Keywords: Phenol, Cyclic voltammetry, Modified carbon pas te electrode, Nickel oxide nanoparticles, Nitrogen carbon quantum dots, Kinetic
  • Nazanin Sadat Mousavi, Alireza Sanei-Dehkordi, Ismaeil Alizadeh, Ali Faghihi Zarandi, Mohsen Mehdipour Rabori, Nasrollah Saberi, Mohammad Amin Gorouhi * Pages 69-78

    In the la s t few years, using chemical insecticides to control the malaria vector has caused environmental pollution and resi s tance to chemical insecticides. This s tudy aimed to inve s tigate the chemical analysis of essential oils of Thymus carmanicus Jalas by gas chromatography and mass spectrometry (GC-MS) and toxicity activity again s t the major Iranian malaria vector, Anopheles s tephensi. The essential oil of Thymus carmanicus Jalas was prepared from dried leaves using the hydro-di s tillation method. Gas chromatography mass spectrometer (GC-MS) was used to analyze and identify thyme essential oil compounds. Bioassay was performed using World Health Organization (WHO) s tandard te s t. The T. Carmanicus Jalas essential oil consi s ted of 15 compounds, with Carvacrol (61%), Thymol (6%), and β-caryophyllene (5%) being the major components by volume. The LC50 and LC90 of thyme oil were 20.37 and 41.38 mg L-1 at 24h after application, respectively. At 24h after application, significant differences were observed between the toxicity of 5%, 20%, 25%, 40%, 50%, and 80% concentrations of Thyme essential oil (P<0.05). The 80% concentration of Thyme essential oil exhibited 100% toxicity again s t A. s tephensi larvae at 24h after application. T. Carmanicus has a rich source of bioactive compounds for use as a mosquito larvicide.

    Keywords: Chemical analysis, Gas chromatography-massspectrometry, Thymus Carmanicus Jalas, Essential oil, Malaria
  • Christian Ebere Enyoh *, Prosper Eguono Ovuoraye, Beniah Obinna Isiuku, Chinenye Adaobi Igwegbe Pages 79-99

    The continuous exposure of the environment to carcinogenic wa s tes and toxic chlorophenols such as pentachlorophenol (PCP) and 2,4,6-trichlorophenol (TCP) resulting from indu s trial production activities has become a great concern to research scienti s ts and environmental policymakers. The search for a co s t-efficient and eco-friendly approach to the phytoremediation of water will guarantee su s tainability. The present research concerns the co s tbenefit evaluation and the optimization modeling of the competitive biosorption of PCP and TCP from aqueous solution to Cana indica. L (CiL-plant) using response surface methodology (RSM) , artificial neural network (ANN) model, and UV-Vis Spectrometry. The predictive performances of the ANN model and the RSM were compared based on their s tati s tical metrics. The antagoni s tic and synergetic effects of significant biosorption variables (pH, initial concentration, and exposure time) on biosorption were s tudied at p-values ≤0.005. The findings from the phytoremediation process confirmed that PCP and TCP removal rate reached equilibrium at the optimum conditions corresponding to predominantly acidic pH (4), required initial concentration of 50 mg L-1, and exposure time of 25 days in aquaponia. The optimized output transcends to PCP and TCP removal rates of 90% and 87.99% efficiencies at predicted r-squared ≤0.9999 and a 95% confidence interval. The co s t-benefit evaluation e s tablished that at the optimum conditions, the co s t of operating the removal of TCP from the aqueous solution would save $ 7.72 compared to PCP. The optimization model’s reliability based on the experiment’s (DoE) design was more su s tainable than the one-factorat- a-time (OFAT) methodologies reported in previous research.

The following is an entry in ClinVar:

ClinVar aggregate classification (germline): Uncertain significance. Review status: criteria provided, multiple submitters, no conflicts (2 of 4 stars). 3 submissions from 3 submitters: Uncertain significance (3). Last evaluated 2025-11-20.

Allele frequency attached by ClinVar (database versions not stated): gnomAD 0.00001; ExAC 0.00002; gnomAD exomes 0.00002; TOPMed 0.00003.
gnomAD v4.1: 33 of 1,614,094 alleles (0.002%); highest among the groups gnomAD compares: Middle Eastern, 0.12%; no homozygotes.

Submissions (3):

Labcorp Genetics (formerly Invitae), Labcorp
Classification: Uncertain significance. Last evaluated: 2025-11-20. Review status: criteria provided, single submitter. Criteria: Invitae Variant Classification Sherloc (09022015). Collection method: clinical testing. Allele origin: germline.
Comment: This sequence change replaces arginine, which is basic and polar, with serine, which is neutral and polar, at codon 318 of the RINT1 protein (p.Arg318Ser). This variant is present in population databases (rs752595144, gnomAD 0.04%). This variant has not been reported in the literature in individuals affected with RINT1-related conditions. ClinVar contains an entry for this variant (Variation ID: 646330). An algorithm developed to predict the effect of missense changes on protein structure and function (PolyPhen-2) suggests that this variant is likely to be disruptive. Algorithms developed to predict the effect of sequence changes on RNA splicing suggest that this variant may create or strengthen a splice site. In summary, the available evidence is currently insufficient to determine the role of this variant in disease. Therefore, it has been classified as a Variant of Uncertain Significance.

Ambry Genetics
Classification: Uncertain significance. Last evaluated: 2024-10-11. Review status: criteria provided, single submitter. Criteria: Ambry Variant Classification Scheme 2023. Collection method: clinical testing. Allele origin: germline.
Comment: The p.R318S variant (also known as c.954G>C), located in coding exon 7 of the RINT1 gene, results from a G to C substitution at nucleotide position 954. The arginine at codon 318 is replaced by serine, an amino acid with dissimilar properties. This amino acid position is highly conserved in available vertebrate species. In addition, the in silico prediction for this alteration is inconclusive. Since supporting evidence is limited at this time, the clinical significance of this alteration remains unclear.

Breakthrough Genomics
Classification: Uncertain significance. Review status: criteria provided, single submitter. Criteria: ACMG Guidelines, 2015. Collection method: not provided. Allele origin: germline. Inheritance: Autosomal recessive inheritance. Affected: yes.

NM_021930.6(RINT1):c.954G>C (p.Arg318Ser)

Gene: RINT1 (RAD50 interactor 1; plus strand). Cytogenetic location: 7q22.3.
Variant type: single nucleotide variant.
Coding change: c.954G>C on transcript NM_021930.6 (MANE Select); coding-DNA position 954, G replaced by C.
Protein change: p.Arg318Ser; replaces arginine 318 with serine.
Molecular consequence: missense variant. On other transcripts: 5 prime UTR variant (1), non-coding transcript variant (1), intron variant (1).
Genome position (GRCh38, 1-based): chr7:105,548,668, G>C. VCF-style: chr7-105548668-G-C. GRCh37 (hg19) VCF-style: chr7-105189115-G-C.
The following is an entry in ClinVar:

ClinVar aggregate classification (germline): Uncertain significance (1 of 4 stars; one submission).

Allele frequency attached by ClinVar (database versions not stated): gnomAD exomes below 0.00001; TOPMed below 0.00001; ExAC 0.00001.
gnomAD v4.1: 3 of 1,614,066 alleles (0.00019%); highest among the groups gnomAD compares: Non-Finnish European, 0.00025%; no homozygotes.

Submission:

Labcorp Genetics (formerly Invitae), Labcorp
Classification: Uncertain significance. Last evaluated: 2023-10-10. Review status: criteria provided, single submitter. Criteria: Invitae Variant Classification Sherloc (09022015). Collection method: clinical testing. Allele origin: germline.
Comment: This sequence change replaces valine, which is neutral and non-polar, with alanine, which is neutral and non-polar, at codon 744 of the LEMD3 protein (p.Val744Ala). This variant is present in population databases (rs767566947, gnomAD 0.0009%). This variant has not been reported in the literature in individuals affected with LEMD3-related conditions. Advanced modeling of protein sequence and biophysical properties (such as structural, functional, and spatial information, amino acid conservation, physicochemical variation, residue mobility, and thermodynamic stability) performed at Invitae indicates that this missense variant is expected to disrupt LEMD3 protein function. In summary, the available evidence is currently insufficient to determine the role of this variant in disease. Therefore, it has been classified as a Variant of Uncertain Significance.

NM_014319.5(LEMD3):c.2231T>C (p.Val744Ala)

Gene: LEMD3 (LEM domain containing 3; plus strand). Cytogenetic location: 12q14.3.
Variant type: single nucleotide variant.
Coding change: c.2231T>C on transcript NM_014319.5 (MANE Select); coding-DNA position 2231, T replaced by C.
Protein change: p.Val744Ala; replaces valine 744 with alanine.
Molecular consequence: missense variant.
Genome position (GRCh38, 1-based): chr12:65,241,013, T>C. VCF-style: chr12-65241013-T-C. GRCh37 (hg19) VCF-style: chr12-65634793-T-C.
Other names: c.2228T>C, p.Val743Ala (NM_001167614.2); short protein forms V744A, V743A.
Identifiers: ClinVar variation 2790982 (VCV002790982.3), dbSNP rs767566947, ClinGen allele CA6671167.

Keywords: Phytoremediation, UV-Vis spectrometry, Chlorophenol biosorption, Canna Indica L plant, ANN modeling, RSM optimization
  • Fatemeh Norouzi, Maryam Faraji *, Ramezan Sadeghi, Ali Faghihi-Zarandi, Farshid Shabani Boroujeni Pages 100-114

    The present s tudy aimed to extract pes ticide residues in the field and greenhouse-grown tomatoes and homemade pas te based on the quick, easy, cheap, effective, rugged, and safe sample preparation method (QuEChERS) before determined by the liquid chromatography-mass spectrometry (LC-MS). The mean difference in percentage reduction of deltamethrin (DLM) and acetamiprid (ACT) in raw tomatoes of greenhouse-grown was obtained at 91.42 and 90.00%, respectively, which was insignificantly more than filed condition (84.91% and 86.34%). Maximum reduction percentages of the DLM in pas te under greenhouse and field tomato conditions were achieved by more than 95.86% and 93.11%, respectively. The residual concentration of both DLM (91.42%) and ACT (90.00%) in the greenhouse decreased more than the field (84.91% and 86.34%), respectively. Abamectin(ABA) reached below the MRL in a shorter time after spraying (2 days). Considering the pre-harves t interval (PHI) period of deltamethrin and abamectin can reach their residual concentration to the MRL in both conditions, which were determined by LC-MS. According to the results of the current s tudy, 7 and 5 days can be sugges ted as the PHI period of the acetamiprid for field and greenhouse-grown tomatoes, respectively. Therefore, using pes ticides in the proper dosage, considering appropriate PHI, and harves ting can reduce their residues in agricultural products.

    Keywords: Liquid chromatography-massspectrometry, Analysis, QuEChERS method, Pes ticide residues, Field, Greenhouse-grown tomatoes